Living Our Right Relations Covenant

LIVING OUR RIGHT RELATIONS COVENANT
by Joyce Dowling
October 13, 2013

How can we live by our Right Relations Covenant?: that covenant that hangs on our wall [ and is on the membership page here and a large image here ] that many of us here participated in creating. Those of you who were not here to participate, I’d like you to know that this is a covenant that will be looked at periodically and you could participate in a new one in the future if this one doesn’t continue to serve us well.

Unitarian Universalism is a living, growing faith with principles that many people believe in. See the back of your order of service for our 7 principles. We may all embrace these principles as ideals, but none of us does our best with all of the principles all of the time. We are all at various stages of learning how to live by these principles.

Some people like the ease of these principles and not having to adhere to a single book, but others of us see the openness of this faith as complicated. We can do our best at making it easy, but we are each individuals and we will interpret how to live by our principles in different ways.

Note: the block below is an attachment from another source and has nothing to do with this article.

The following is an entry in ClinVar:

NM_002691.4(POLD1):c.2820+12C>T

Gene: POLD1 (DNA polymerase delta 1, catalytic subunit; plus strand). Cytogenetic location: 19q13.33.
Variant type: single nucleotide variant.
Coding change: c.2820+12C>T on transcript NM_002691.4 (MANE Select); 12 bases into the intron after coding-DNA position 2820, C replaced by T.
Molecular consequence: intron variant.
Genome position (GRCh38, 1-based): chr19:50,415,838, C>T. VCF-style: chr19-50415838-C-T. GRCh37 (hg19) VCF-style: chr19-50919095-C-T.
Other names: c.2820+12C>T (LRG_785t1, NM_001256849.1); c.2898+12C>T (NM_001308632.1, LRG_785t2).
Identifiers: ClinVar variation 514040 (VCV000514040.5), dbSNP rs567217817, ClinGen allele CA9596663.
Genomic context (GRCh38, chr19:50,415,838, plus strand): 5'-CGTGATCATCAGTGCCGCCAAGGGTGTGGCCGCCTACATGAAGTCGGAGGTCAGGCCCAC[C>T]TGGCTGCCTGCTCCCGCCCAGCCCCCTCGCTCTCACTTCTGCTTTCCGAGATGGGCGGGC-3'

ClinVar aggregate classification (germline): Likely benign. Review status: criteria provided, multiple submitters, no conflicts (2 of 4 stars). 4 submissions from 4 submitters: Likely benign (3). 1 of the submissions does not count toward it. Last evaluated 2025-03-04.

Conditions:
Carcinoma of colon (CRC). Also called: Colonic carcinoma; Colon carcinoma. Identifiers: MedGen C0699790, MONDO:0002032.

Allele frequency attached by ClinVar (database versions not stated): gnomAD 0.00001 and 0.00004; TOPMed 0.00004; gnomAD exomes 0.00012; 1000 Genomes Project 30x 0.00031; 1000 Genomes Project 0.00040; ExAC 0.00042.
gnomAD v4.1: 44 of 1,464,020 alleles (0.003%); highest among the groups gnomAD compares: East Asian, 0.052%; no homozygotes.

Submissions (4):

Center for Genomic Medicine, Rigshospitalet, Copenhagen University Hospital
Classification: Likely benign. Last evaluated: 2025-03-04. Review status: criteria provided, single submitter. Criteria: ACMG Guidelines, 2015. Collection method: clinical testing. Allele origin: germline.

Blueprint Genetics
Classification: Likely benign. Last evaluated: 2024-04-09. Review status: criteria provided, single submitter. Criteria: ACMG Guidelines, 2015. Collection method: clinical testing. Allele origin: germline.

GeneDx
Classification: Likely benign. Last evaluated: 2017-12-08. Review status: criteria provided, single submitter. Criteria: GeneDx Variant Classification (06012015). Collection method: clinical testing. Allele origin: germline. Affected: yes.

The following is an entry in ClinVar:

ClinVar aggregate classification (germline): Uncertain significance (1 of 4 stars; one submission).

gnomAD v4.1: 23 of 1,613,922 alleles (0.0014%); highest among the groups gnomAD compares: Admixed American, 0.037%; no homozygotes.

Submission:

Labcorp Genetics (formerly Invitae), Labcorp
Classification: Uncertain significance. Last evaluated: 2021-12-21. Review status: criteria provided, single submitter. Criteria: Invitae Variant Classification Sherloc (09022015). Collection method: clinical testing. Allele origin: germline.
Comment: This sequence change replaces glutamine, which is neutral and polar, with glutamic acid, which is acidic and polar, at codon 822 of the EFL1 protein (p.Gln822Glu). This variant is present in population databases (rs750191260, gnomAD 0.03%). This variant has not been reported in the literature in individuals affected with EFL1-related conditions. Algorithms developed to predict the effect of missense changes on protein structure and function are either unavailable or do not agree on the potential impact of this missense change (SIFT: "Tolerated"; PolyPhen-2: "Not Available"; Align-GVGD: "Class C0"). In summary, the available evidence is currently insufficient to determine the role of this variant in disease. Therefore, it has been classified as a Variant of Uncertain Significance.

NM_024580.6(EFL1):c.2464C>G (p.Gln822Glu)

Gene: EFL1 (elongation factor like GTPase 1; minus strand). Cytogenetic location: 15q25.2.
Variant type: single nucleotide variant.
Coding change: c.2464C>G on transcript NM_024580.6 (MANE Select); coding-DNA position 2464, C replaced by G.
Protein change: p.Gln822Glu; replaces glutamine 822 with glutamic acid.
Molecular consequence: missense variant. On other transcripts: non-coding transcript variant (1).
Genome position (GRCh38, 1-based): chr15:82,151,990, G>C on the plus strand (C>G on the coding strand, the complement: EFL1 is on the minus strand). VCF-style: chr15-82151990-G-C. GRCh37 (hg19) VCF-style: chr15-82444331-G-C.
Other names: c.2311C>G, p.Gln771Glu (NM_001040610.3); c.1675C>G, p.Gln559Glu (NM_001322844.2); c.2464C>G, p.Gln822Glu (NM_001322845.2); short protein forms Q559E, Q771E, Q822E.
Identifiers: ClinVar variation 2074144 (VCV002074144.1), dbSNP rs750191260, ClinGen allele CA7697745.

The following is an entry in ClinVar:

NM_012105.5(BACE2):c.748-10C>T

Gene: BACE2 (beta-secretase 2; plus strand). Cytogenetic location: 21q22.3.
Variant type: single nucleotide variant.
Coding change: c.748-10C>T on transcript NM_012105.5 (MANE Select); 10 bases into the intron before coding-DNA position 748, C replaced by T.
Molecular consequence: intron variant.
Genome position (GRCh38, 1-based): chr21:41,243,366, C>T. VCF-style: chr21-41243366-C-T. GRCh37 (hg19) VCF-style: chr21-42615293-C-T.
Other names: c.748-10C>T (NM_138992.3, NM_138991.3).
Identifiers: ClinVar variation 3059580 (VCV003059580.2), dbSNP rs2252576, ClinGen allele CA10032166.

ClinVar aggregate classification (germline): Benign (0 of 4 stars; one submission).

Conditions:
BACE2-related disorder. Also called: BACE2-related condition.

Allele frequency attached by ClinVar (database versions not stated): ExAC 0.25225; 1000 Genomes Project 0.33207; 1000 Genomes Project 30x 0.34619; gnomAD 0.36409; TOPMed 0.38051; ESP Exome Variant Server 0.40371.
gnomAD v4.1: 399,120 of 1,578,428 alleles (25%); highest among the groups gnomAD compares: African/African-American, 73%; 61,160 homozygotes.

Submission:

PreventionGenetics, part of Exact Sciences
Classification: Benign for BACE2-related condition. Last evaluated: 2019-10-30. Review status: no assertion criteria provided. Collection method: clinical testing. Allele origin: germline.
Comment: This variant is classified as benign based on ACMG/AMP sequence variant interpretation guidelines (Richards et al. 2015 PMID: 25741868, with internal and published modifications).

In order to be in right relations with each other, we need to resolve conflicts. Some of us would like to believe that we have no conflicts – this is a place of love and open-minded understanding.

Let’s just look at our covenant:

“We, the members of Davies Memorial Unitarian Universalist Church, covenant with each other to create a strong and vital religious community:”

This means we don’t just come here for ourselves – we come here for our community, which enriches us so we are getting something out of it, but we need to give back. Are we a strong, vital religious community? If you are a newcomer, and not yet a member, this would not yet be expected of you. And when those of us who are members, when we signed the membership book, for most of us, it was not implicit that we needed to do a certain thing as a member. Many of us think we are doing what needs to be done to be a viable congregation and “strong and vital” are not well-defined. Even if they were, we often feel that we can’t do more than we’re already doing or that we’re doing too much. I invite everyone who is feeling negative about what they do here, to think about what your special abilities are and do what you would enjoy and to leave other things alone if you feel they are a stressful “obligation”. That would help us become a stronger and more vital congregation. This covenant calls us to participate, but not to make it a place of stress.